The following Restructuring & Insolvency practice note provides comprehensive and up to date legal information covering:
A popular restructuring method is a debt for equity swap; financial creditors receive equity in the restructured vehicle in return for reducing or cancelling their debt claims against the company (and the rest of the group).
Many highly levered deals have thin equity cushions and existing shareholders quickly find themselves 'out of the money'.
The debt for equity swap reduces balance sheet liabilities and allows lenders to take some of the upside following a restructuring once the company returns to profit (as equity holders, entitled to dividends once there are sufficient distributable reserves) or on any subsequent sale.
The valuation will show where value break; that tranche will expect to receive the most equity post-restructuring (see Practice Note: Where the value breaks and negotiating strength).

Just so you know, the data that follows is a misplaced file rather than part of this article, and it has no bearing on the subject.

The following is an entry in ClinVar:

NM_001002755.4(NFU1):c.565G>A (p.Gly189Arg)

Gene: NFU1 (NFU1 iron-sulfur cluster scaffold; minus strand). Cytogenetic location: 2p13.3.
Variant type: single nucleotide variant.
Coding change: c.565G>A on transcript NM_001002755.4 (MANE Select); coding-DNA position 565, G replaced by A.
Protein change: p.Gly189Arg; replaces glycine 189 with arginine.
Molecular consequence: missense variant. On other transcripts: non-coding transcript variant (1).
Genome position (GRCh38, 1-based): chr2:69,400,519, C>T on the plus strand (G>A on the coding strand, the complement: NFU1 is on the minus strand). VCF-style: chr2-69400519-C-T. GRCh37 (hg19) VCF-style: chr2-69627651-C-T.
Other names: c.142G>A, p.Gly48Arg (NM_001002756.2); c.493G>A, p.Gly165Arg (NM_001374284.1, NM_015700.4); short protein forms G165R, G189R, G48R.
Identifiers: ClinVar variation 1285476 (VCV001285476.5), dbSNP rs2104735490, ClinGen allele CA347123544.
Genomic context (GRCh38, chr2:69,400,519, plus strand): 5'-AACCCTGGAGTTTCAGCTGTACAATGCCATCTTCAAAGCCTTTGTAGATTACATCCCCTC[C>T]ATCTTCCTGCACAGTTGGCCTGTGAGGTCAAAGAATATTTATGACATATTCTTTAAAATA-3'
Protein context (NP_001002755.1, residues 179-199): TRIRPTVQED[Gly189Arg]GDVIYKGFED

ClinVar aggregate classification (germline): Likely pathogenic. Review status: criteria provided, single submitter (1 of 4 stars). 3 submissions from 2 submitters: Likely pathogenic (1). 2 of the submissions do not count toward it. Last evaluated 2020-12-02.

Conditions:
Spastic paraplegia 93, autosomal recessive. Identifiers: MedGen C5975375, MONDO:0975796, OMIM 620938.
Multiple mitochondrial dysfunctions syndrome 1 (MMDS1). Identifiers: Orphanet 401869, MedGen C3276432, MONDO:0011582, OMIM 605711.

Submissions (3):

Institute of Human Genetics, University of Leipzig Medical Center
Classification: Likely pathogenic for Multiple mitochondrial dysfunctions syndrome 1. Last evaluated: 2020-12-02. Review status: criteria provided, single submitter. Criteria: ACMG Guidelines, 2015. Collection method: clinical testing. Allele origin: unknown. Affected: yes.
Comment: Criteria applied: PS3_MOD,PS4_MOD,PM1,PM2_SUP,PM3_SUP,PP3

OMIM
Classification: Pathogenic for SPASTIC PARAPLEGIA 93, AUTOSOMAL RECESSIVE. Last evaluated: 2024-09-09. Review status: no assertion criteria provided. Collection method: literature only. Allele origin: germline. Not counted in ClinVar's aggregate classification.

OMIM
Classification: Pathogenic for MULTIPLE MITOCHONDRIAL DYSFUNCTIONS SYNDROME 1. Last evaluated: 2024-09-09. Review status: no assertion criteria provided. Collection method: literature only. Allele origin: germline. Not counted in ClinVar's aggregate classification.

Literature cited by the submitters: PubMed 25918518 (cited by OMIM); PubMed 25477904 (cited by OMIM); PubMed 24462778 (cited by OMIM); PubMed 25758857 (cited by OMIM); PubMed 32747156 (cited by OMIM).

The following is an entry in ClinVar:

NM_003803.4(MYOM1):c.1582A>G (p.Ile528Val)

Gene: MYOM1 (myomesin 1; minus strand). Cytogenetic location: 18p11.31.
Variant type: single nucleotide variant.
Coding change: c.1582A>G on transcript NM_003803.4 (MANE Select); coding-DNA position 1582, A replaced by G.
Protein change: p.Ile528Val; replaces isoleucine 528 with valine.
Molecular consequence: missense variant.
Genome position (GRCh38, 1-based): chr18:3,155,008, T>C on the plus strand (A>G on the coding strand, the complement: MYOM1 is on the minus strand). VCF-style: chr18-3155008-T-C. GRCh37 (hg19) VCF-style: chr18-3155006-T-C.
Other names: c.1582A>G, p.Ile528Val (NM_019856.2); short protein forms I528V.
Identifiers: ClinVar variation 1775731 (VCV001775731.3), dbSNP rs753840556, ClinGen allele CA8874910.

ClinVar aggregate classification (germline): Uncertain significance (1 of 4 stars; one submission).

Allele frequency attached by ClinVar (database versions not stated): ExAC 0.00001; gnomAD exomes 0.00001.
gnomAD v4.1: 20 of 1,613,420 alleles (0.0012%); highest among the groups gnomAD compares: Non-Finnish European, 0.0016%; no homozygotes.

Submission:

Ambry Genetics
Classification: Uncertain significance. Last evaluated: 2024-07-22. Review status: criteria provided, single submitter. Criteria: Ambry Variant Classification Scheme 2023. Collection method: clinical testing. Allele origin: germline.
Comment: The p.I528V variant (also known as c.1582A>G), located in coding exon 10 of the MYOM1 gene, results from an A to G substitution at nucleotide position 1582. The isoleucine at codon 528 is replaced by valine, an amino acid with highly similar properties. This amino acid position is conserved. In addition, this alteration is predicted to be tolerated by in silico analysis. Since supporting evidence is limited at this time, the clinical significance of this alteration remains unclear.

The introduction of the corporate rescue exemption found in section 322(5E) of the Corporation Tax Act 2009 (CTA 2009) may reduce the popularity of the debt to equity swap as a restructuring tool. The debt to equity swap was often used to take advantage of the exemption in the CTA 2009, which allowed for the release of debt in exchange for shares without giving rise to a tax charge on the company. The corporate rescue exemption allows for the cancellation of a debt without a tax charge for a distressed company without the need to issues shares where certain insolvency
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